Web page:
Leading design and innovation consultancy Seymourpowell (the design team behind the multi award winning Fairphone2) revealed four 'modular tech’ concepts that look to transform the world of product development as we know it. The concepts take Google’s Project Ara open hardware platform as a starting point and expand it far beyond smartphones to demonstrate how a vast array of products could be brought to market quicker and cheaper, and be tailored more to the needs of individual consumers.
The ‘Move’ concept is a robot printer that navigates its environment to scan and print surfaces it travels, offering new creative and practical possibilities for people working in a broad spectrum of fields, from fabric/pattern cutting and interior design to construction and surveying. The printer head and motor/wheel modules could become ‘killer modules’, allowing other developers to create a whole variety of new products very quickly and easily without having to start from scratch.
Wearable device ‘Wear’ addresses patients’ medical needs through biometric monitoring, instant connection to medical staff and access to their treatment timeline. The concept shows how the device can be reconfigured for a female patient during different stages of pregnancy, from a belly worn tocometer measuring contractions, to a device that monitors heart rate, stress levels and drug delivery, and later facilitates the emotional bond between mother and baby by sharing their heart beats and live images if they’re apart.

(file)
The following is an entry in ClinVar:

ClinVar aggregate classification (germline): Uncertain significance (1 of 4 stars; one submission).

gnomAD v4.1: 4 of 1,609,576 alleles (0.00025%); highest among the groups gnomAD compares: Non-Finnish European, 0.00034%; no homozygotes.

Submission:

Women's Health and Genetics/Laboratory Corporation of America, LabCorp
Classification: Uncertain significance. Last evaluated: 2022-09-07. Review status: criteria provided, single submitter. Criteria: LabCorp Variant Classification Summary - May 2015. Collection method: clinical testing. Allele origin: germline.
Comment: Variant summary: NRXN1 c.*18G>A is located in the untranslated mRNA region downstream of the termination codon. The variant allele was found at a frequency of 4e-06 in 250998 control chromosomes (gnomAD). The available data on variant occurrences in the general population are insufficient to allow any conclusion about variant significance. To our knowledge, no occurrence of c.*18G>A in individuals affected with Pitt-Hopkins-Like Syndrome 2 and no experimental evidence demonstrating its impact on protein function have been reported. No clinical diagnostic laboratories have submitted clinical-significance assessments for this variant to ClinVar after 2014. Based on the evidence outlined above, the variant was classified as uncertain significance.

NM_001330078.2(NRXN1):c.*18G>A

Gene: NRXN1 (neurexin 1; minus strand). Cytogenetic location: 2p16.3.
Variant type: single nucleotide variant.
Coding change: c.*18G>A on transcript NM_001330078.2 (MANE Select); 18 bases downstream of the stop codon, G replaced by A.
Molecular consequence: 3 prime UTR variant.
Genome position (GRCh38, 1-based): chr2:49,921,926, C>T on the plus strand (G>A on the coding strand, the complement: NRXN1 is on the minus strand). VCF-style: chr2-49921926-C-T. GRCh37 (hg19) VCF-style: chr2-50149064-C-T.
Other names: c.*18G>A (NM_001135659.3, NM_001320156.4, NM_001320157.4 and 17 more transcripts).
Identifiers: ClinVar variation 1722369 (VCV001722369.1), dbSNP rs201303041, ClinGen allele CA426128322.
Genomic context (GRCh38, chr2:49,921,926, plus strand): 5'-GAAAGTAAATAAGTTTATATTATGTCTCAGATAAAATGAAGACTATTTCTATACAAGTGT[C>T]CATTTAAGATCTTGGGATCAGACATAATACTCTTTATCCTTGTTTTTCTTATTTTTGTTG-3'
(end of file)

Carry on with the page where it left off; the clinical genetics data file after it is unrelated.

‘Link’ imagines a network of potentially infinite modules that can monitor and provide feedback on their environment. In this instance, the concept is configured for agriculture purposes with rain collecting, soil, moisture and light sensor modules supported by a Wi-Fi module to collect and send live data of local conditions back to the farmer to influence decision making and optimise crop productivity.
‘Play’ allows musicians to create bespoke products to create unique sound performances by bringing their preferred digital and analogue modules together. The product could be configured for all types of musicians, from a one-man band with a single input, output and Wi-Fi keyboard, to a band’s sound engineers who need complex setups on the road.
Creative Director: Matthew Cockerill